– Forest products: tariffs on wood products will be completely eliminated; most of them will be eliminated with immediate effect, while some minor tariff lines will be eliminated after 10 years.

– Non-tariff barriers: the Agreement will facilitate access for EU companies to the tightly regulated Japanese market by addressing technical requirements and certification processes, e.g. for:

– motor vehicles: both Japan and the EU will follow the same international standards for product safety and environmental protection, meaning that EU vehicles will not have to be re-tested and re-certified when exported to Japan;

– labelling of textile products: in March 2015, Japan adopted an international textile labelling system similar to that of the EU, eliminating the need to change labels on garments exported to Japan.

– Trade in services: the Agreement contains a number of provisions affecting trade in services as a whole, designed to make it easier for businesses on one side to provide services in the other side. The Agreement stipulates rules for a number of sectors, including:

  • Postal and courier services.
  • Telecommunications;
  • Financial services.

– Intellectual property rights: the commitments reached by both sides in the World Trade Organisation (WTO) are extended and strengthened, in line with the EU’s own rules. The Agreement includes rules for the protection of trade secrets, trademarks, copyright safeguards, patents, common minimum standards for the mandatory protection of pharmaceutical test data and civil enforcement measures.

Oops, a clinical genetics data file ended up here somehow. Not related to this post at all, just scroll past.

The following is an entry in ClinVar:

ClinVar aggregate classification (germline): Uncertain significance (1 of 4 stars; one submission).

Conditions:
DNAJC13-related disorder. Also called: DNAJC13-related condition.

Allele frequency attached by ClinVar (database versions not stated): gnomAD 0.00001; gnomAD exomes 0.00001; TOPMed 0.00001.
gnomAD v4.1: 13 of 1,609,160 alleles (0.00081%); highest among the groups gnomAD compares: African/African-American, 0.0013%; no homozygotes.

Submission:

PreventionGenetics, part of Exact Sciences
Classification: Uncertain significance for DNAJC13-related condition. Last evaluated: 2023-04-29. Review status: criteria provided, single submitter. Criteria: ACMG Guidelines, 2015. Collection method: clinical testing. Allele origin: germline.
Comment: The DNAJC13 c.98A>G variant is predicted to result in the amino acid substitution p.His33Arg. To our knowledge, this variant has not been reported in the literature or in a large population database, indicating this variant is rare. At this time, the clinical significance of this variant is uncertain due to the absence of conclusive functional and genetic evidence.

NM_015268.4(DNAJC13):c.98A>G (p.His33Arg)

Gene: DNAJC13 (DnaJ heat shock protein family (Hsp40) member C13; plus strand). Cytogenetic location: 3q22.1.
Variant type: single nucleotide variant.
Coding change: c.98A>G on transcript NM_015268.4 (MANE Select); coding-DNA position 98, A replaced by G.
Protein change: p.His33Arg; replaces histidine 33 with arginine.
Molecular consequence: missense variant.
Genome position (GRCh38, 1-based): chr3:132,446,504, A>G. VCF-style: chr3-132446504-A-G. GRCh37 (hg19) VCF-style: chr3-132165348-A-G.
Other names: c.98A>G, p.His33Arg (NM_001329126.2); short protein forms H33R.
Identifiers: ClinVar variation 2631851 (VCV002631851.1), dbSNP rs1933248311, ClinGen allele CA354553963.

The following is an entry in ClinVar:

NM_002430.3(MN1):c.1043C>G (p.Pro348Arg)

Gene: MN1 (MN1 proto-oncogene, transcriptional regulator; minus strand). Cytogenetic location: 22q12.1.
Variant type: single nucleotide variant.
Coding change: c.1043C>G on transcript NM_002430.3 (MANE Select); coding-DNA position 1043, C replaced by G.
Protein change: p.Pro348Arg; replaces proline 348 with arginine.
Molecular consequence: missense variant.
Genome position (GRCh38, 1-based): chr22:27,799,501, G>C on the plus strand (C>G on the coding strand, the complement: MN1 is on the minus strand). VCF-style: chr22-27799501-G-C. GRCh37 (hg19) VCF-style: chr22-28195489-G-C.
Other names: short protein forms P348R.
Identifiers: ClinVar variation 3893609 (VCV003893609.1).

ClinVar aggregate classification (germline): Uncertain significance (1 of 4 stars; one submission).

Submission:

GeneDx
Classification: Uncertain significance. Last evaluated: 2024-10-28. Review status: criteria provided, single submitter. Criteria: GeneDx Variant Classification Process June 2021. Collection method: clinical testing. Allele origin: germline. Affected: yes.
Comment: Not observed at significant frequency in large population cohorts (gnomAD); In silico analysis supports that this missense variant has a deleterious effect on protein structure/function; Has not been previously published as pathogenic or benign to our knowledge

– Data protection: the rights of the parties are protected for the enforcement of rules aimed at the protection of personal data. Through a “mutual adequacy” agreement, the EU and Japan have recognised the compatibility of their respective data protection systems, leading to the creation of the world’s largest area of secure data transfers with a high level of protection of personal data.

– Sustainable development: the Agreement includes all the key elements of the EU’s approach to sustainable development, and is in line with other recent EU trade agreements. Commitments made include:

– the implementation of core labour standards of the International Labour Organisation (ILO) and international environmental agreements, including the United Nations Framework Convention on Climate Change and the Paris Agreement on Climate Change;

– the preservation of local labour and environmental laws and the non-relaxation of such standards for the purpose of attracting trade and investment;

– conservation and sustainable management of natural resources and addressing issues related to biodiversity, forestry and fisheries resources;

– the promotion of corporate social responsibility and other business and financial practices conducive to sustainable development.

– Competition: both parties commit to maintain comprehensive competition rules, and to enforce them in a transparent and non-discriminatory manner.

By signing the agreement, both the EU and Japan send a message of support for free trade as a means to advance their economies and the competitiveness of their companies. The EPA eliminates or reduces most tariffs in both directions, and particularly benefits European agricultural producers, who increase their competitiveness in Japan, especially in products such as cheese, meat or wine.